In preferred embodiments of the present invention, the debris-inlet adjuster is removably secured to the body at the debris inlet to maintain suction power when the swimming pool cleaner is used as a suction cleaner.
The venturi-line structure may be permanently affixed to the body such that the venturi jet is selectively closeable by a venturi-jet cover. The venturi-line structure is preferably integrally molded with the body. In such embodiments, the debris-inlet adjuster is preferably a single piece including the venturi-jet cover, thereby to reduce the debris inlet and at the same time to close the venturi jet to facilitate adaption of the cleaner for use as a suction cleaner.
In some other embodiments, the venturi-line structure may be removably secured with respect to the body such that the venturi-line structure is disconnected from the body when the cleaner is used as the suction cleaner.
It is preferred that the body is adapted at the debris outlet for securement of a removable debris-outlet adjuster configured to reduce the debris outlet for connection to the water-suction hose. The debris-outlet adjuster preferably extends inwardly from an outer portion to an inner portion of the debris-outlet adjuster. The outer portion is preferably configured for attachment to cleaner-body walls which define the debris outlet. The inner portion preferably defines the reduced debris outlet and includes the connection to the water-suction hose.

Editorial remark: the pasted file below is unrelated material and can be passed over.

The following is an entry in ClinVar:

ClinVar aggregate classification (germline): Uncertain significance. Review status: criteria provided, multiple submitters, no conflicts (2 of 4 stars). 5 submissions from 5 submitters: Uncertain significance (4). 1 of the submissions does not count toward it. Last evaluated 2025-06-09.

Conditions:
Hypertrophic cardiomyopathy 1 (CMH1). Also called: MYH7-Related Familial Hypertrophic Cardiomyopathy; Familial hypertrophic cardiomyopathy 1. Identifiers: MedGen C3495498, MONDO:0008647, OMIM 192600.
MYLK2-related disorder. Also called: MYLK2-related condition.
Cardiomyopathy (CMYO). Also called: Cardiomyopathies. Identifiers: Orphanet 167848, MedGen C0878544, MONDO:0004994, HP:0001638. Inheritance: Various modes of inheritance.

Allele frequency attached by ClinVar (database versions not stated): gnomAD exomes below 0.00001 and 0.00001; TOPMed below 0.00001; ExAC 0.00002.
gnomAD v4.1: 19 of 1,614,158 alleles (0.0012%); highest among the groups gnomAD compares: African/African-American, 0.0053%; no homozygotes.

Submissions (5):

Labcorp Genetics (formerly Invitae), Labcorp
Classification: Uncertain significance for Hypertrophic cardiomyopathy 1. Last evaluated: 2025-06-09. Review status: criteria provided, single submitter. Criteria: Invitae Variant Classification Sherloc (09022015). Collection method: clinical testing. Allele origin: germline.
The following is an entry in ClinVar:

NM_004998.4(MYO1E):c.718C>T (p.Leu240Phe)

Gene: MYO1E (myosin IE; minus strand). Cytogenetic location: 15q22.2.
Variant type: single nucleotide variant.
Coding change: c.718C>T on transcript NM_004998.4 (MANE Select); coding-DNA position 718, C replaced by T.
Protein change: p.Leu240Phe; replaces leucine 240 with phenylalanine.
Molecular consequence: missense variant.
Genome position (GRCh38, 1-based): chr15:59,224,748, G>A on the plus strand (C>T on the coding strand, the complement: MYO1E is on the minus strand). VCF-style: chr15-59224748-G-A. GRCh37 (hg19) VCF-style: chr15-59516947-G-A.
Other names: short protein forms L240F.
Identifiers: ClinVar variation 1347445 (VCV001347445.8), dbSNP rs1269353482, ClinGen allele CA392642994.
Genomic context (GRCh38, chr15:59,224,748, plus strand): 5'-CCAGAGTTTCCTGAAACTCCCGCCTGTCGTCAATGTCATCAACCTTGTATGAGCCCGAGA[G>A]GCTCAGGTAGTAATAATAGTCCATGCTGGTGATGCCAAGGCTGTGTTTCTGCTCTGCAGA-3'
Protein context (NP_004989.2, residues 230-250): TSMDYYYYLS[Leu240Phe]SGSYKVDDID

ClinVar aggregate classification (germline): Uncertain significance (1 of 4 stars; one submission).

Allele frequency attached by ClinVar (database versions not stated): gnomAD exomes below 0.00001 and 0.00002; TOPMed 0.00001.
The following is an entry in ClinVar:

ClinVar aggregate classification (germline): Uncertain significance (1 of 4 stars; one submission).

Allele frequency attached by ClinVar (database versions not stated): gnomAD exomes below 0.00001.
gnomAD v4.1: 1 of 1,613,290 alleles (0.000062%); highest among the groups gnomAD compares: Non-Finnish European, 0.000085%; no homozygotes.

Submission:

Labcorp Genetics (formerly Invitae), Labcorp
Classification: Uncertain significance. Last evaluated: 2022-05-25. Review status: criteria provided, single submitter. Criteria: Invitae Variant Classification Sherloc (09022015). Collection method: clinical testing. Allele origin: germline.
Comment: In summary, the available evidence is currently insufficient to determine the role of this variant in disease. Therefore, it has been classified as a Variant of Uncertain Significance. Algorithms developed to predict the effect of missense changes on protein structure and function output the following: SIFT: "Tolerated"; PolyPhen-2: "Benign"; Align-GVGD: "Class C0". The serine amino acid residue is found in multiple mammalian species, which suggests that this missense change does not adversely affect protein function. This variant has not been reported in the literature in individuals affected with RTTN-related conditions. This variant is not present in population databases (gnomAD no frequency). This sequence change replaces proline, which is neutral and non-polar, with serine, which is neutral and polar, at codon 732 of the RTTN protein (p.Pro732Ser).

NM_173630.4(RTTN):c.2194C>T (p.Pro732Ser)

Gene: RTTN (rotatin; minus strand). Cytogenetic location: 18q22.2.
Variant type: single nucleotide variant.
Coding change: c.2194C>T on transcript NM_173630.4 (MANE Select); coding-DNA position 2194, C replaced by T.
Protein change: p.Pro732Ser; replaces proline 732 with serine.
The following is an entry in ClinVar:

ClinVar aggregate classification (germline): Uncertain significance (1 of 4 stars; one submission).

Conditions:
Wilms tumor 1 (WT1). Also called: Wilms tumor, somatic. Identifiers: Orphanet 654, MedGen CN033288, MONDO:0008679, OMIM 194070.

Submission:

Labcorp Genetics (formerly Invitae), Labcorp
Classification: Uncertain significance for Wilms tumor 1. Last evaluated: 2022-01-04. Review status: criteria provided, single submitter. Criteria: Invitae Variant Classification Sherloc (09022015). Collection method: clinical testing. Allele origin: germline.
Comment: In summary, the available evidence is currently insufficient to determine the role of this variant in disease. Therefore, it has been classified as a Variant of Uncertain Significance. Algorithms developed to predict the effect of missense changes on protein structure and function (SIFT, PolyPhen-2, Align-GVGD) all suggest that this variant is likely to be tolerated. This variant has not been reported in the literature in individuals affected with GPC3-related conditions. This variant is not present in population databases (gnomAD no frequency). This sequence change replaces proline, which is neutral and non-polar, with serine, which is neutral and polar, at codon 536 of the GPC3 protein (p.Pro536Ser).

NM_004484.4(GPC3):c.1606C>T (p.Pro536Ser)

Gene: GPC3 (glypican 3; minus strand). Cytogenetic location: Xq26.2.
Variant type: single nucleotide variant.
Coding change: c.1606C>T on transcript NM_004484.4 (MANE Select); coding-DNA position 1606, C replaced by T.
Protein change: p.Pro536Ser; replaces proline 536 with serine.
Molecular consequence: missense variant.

In preferred embodiments, the connection to the water-suction hose is a swivel connection. The swivel connection may be of the type disclosed in commonly-owned U.S. Pat. No. 6,733,046 (Rief), entire contents of which are incorporated herein by reference. However, any other known connection may also be used.
The body preferably defines a water-flow chamber through which water passes from the debris inlet to the debris outlet. In preferred embodiments, the inventive swimming pool cleaner is of the type motivated by water flow through it to move the cleaner along the underwater pool surface to be cleaned. In such preferred embodiments, a turbine may be rotatably mounted within the water-flow chamber. The turbine preferably has turbine vanes which are moved by the water flow to rotate the turbine.